Slang for Police

Welcome to the Slangpedia entry on “police”!👮🏾‍♂️👮🏼‍♀️🚔🚨

Exploring the intricate tapestry of police slang? Whether you’re crafting a tale, chatting away, or driven by sheer curiosity, it’s enlightening to delve into the slang terms, words, and their meanings related to “cops”, “law enforcement”, or “the fuzz”. Without further ado, here’s our comprehensive guide showcasing a curated list of police-themed slang, phrases, and terms that pepper our everyday conversations.


  • Meaning: Refers to police officers.
  • Origin: Derived from the verb “to cop” meaning “to seize”, used in the early 19th century.
  • Usage: “The cops showed up at the party.”


  • Meaning: Informal term for police.
  • Origin: Possibly a reduplication of the word “police”.
  • Usage: “Watch out, the po-po are coming.”


  • Meaning: Derogatory term for police officers.
  • Origin: Origin unclear, but it’s been used since at least the 1960s, particularly during times of civil unrest.
  • Usage: “The pigs busted the party.”


  • Meaning: Slang for police.
  • Origin: Origins are debated; some believe it may relate to the fuzzy hats worn by certain police units.
  • Usage: “The fuzz is onto us.”

5-0 (Five-Oh)

  • Meaning: Another term for the police.
  • Origin: Taken from the title of the classic police show “Hawaii Five-0”.
  • Usage: “Scatter, it’s the 5-0!”


  • Meaning: British slang for a policeman or the police.
  • Origin: Named after Sir Robert Peel, who established the Metropolitan Police Force in London in 1829.
  • Usage: “A bobby is patrolling the area.”


  • Meaning: British slang for the police.
  • Origin: The exact origins are unclear but has been used in British English for decades.
  • Usage: “The rozzers caught him red-handed.”

The Bill

  • Meaning: British slang for the police.
  • Origin: Refers to the “Old Bill”, a term used for the police in London, and was popularized further by a British police drama of the same name.
  • Usage: “The Bill are investigating the crime scene.”

The Heat

  • Meaning: Refers to the police or detectives.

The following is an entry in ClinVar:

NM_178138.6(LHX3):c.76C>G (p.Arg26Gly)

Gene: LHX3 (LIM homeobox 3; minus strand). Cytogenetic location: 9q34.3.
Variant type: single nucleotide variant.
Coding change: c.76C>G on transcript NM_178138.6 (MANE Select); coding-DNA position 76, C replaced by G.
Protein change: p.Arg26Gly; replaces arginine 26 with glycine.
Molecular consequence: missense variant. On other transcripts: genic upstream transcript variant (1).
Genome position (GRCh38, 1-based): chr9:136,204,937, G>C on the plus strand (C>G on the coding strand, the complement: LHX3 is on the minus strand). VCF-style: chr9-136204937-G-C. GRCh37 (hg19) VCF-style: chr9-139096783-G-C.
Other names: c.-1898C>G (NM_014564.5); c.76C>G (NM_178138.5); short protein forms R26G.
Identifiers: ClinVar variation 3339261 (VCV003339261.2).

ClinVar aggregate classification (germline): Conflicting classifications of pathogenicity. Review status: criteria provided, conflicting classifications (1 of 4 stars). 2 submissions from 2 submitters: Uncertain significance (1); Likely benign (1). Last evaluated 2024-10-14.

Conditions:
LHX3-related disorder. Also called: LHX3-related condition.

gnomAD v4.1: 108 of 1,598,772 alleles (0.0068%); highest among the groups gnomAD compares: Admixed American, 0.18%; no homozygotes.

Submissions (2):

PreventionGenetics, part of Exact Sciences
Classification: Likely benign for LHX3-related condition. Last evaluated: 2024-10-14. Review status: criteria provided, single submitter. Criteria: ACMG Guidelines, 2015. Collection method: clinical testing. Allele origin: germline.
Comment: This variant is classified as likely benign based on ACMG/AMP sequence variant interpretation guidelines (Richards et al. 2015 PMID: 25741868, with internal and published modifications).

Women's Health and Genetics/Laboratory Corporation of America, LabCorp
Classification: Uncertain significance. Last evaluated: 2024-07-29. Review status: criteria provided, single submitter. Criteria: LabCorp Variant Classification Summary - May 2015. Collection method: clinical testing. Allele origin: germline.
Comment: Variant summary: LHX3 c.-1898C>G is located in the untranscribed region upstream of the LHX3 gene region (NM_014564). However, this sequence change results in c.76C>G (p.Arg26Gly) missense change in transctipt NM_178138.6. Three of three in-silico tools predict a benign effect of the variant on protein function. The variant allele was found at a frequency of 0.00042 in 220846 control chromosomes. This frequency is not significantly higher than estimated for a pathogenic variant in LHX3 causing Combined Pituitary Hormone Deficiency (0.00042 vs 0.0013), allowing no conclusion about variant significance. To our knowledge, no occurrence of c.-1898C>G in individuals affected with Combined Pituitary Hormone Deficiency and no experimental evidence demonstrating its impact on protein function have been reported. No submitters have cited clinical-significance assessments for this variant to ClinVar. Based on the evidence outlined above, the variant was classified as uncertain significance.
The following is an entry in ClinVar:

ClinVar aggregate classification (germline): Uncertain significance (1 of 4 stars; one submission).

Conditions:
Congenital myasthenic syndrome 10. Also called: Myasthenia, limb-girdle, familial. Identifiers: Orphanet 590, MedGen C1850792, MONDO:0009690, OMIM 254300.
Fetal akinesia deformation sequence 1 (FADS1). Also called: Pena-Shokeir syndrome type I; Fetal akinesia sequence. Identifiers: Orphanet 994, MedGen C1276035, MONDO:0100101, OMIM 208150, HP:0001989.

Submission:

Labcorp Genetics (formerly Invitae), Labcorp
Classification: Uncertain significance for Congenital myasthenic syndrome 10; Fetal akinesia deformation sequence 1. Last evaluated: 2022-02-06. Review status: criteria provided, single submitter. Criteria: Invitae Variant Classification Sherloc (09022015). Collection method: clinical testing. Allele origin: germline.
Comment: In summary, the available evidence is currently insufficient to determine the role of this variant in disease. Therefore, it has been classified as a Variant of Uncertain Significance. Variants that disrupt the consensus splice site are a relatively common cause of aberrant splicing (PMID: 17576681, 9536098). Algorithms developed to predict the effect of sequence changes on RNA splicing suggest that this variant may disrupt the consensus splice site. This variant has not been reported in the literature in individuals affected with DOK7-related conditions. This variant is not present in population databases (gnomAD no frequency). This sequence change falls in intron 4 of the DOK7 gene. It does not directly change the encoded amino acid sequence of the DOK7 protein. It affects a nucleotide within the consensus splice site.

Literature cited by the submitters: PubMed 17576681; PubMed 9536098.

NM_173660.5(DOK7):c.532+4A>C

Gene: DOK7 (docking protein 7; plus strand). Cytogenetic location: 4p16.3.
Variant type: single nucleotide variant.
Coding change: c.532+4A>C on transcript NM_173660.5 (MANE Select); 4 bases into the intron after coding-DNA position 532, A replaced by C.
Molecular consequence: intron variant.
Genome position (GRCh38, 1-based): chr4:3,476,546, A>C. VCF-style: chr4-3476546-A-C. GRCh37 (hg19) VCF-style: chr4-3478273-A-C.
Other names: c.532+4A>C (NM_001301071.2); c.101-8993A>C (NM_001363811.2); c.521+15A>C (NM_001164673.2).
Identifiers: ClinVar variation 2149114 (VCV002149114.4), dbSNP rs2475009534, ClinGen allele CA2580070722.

• Origin: Possibly relates to “packing heat” (carrying a gun) or the pressure (heat) the police bring.
  • Usage: “The heat are closing in on the suspect.”

The Feds

  • Meaning: Refers to federal law enforcement agencies, especially the FBI.
  • Origin: Short for “federal agents”.
  • Usage: “The feds are involved in this case.”


  • Meaning: Refers to members of the Royal Canadian Mounted Police.
  • Origin: Derived from “mounted” as the RCMP historically patrolled on horseback.
  • Usage: “The mounties always get their man.”


  • Meaning: Refers to armed police officers in France and certain other countries.
  • Origin: From Old French “gens d’armes”, meaning “men-at-arms”.
  • Usage: “The gendarmes were called to the scene.”

The Law

  • Meaning: Refers to law enforcement or police.
  • Origin: Direct association with those who enforce the law.
  • Usage: “The law was at his doorstep.”


  • Meaning: Refers to the police.
  • Origin: Likely derived from the common blue color of police uniforms.
  • Usage: “Blues are patrolling the area.”


  • Meaning: Refers specifically to narcotics officers or any officers involved in drug law enforcement.
  • Origin: Short for “narcotics”.
  • Usage: “The narcs busted a big drug ring.”

The Man

  • Meaning: Refers broadly to authorities, but can also mean the police.
  • Origin: Evolved from counterculture movements, suggesting “the man” is someone in authority suppressing the people.
  • Usage: “You can’t trust the man.”

John Law

  • Meaning: Another term for a police officer.
  • Origin: Dates back to the early 1900s. The exact origin isn’t clear, but it is an older term.
  • Usage: “John Law’s on our tail.”


  • Meaning: An old slang term for a patrol officer.
  • Origin: Might relate to the notion that cops, who walked their beats, would develop flat feet.
  • Usage: “A flatfoot stopped me on the street today.”


  • Meaning: Refers to a detective.
  • Origin: Shortening and alteration of “detective”.
  • Usage: “There’s a dick working on the case.”


  • Meaning: Refers to a police officer.
  • Origin: Comes from the verb “to cop” meaning to capture.
  • Usage: “That copper’s been watching us all day.”

Boys in Blue

  • Meaning: Refers to the police, based on the blue uniforms commonly worn.
  • Origin: Direct reference to the traditional blue color of police uniforms.
  • Usage: “The boys in blue were at the scene.”


  • Meaning: Cockney rhyming slang for police.
  • Origin: From “Birds of a Feather”, which is rhyming slang for “copper”.
  • Usage: “The birds are circling the block.”


  • Meaning: Used in Liverpool (UK) to refer to the police.
  • Origin: Unclear origin, but localized slang for the police in Liverpool.
  • Usage: “Watch out for the busies.”


  • Meaning: Slang term for police.
  • Origin: Could potentially relate to “pigs”, another derogatory term for police. The origin isn’t definitively known.
  • Usage: “Smell that? Bacon’s around.”

Cherry Tops

  • Meaning: Refers to police due to the red lights atop their vehicles.
  • Origin: Direct reference to the red lights on police cars.
  • Usage: “I saw cherry tops in the rearview and pulled over.”

That’s it for our list of slang phrases for “police”. We hope you’ve found this compilation enlightening. While the world of slang is ever-evolving, these terms have stood the test of time and are universally recognized. If you think we’ve missed any synonyms for “police”, do let us know in the comments below. Keep expanding your vocabulary!👍😊

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